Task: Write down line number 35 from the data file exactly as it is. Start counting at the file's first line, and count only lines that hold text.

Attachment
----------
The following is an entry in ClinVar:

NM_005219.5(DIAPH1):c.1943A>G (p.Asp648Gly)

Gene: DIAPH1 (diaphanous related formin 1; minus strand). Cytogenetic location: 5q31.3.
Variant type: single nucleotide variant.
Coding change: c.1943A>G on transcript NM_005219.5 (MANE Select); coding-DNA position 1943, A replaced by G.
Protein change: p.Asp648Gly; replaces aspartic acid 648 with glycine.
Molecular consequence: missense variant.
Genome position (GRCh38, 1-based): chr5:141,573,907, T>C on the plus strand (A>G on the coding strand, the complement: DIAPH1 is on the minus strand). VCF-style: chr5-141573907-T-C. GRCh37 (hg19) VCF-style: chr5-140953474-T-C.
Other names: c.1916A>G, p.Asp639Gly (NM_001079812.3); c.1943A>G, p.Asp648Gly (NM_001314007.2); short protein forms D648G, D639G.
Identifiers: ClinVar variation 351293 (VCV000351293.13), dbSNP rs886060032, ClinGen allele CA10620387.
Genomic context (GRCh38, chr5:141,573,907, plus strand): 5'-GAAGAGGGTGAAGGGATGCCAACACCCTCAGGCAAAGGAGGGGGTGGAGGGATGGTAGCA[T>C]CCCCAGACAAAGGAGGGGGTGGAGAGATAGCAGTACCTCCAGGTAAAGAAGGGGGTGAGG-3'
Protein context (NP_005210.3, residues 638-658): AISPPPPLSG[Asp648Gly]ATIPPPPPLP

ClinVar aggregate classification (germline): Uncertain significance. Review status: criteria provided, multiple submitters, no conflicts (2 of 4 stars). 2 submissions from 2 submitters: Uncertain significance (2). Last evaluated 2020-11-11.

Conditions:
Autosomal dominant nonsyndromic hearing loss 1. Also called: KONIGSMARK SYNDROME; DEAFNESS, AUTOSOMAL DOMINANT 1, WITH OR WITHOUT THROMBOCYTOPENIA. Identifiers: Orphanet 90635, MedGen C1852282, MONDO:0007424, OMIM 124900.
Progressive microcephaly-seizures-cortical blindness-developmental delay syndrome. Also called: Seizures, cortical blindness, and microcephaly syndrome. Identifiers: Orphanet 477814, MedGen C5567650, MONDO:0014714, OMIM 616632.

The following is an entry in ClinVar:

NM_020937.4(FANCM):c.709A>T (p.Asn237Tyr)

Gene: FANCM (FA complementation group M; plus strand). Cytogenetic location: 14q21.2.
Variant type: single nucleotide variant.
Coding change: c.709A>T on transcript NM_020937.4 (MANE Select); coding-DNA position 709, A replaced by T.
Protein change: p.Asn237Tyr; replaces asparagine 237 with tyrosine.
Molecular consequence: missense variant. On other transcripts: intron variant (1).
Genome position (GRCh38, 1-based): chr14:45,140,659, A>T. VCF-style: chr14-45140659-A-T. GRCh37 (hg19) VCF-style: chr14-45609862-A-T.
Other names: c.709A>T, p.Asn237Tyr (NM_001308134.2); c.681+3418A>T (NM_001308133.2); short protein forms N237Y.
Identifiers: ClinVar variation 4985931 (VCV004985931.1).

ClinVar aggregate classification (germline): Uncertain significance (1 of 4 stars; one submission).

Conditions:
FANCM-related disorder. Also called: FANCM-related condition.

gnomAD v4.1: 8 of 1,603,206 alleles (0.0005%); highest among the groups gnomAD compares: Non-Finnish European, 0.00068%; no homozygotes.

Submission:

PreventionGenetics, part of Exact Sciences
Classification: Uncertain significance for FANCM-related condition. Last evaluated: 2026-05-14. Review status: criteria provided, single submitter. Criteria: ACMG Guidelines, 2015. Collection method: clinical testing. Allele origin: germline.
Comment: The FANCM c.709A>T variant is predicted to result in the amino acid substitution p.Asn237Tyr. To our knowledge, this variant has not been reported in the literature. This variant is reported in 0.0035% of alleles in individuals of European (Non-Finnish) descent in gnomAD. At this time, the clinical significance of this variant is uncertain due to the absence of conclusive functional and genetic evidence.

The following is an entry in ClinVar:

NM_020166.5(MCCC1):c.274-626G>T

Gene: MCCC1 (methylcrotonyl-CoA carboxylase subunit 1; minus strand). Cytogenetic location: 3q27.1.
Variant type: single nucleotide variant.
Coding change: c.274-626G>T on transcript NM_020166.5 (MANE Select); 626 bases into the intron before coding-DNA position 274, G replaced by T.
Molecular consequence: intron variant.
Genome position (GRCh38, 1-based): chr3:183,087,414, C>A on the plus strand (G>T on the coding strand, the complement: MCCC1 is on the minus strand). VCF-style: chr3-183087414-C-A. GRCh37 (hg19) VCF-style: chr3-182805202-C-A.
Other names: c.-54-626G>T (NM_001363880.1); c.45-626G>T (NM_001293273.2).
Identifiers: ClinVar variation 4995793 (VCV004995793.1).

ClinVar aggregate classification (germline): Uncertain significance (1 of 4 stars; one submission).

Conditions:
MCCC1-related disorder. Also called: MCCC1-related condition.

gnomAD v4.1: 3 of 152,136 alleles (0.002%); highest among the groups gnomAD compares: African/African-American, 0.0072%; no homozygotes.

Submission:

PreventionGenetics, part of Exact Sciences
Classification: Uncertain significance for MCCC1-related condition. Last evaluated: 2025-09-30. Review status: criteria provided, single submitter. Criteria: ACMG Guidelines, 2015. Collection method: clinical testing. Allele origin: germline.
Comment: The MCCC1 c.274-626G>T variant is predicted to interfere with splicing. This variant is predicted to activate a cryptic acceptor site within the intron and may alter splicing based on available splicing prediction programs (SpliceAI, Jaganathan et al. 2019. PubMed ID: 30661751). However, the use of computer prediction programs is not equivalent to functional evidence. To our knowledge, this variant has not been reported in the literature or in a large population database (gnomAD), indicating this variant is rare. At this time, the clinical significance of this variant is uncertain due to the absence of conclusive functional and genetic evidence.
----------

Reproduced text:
The following is an entry in ClinVar: